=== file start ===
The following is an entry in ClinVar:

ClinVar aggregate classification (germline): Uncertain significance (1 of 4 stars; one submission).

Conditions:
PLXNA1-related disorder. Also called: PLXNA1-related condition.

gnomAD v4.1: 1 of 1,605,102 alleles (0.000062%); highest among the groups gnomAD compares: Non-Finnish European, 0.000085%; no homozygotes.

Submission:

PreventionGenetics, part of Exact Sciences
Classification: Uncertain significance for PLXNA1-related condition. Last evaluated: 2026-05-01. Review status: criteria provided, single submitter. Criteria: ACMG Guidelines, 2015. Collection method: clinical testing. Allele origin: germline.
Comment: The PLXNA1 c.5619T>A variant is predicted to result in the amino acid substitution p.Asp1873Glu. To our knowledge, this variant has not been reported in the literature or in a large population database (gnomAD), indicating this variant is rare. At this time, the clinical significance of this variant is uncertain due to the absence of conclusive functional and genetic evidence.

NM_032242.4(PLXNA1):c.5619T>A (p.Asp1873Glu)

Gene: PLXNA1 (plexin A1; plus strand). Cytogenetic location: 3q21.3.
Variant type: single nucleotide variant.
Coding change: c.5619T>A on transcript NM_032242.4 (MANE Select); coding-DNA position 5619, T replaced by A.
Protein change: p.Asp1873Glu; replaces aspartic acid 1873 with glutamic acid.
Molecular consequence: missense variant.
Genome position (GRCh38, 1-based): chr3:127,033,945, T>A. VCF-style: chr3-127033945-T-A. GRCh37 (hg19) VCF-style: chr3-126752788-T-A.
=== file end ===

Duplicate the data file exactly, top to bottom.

The following is an entry in ClinVar:

ClinVar aggregate classification (germline): Uncertain significance (1 of 4 stars; one submission).

Conditions:
PLXNA1-related disorder. Also called: PLXNA1-related condition.

gnomAD v4.1: 1 of 1,605,102 alleles (0.000062%); highest among the groups gnomAD compares: Non-Finnish European, 0.000085%; no homozygotes.

Submission:

PreventionGenetics, part of Exact Sciences
Classification: Uncertain significance for PLXNA1-related condition. Last evaluated: 2026-05-01. Review status: criteria provided, single submitter. Criteria: ACMG Guidelines, 2015. Collection method: clinical testing. Allele origin: germline.
Comment: The PLXNA1 c.5619T>A variant is predicted to result in the amino acid substitution p.Asp1873Glu. To our knowledge, this variant has not been reported in the literature or in a large population database (gnomAD), indicating this variant is rare. At this time, the clinical significance of this variant is uncertain due to the absence of conclusive functional and genetic evidence.

NM_032242.4(PLXNA1):c.5619T>A (p.Asp1873Glu)

Gene: PLXNA1 (plexin A1; plus strand). Cytogenetic location: 3q21.3.
Variant type: single nucleotide variant.
Coding change: c.5619T>A on transcript NM_032242.4 (MANE Select); coding-DNA position 5619, T replaced by A.
Protein change: p.Asp1873Glu; replaces aspartic acid 1873 with glutamic acid.
Molecular consequence: missense variant.
Genome position (GRCh38, 1-based): chr3:127,033,945, T>A. VCF-style: chr3-127033945-T-A. GRCh37 (hg19) VCF-style: chr3-126752788-T-A.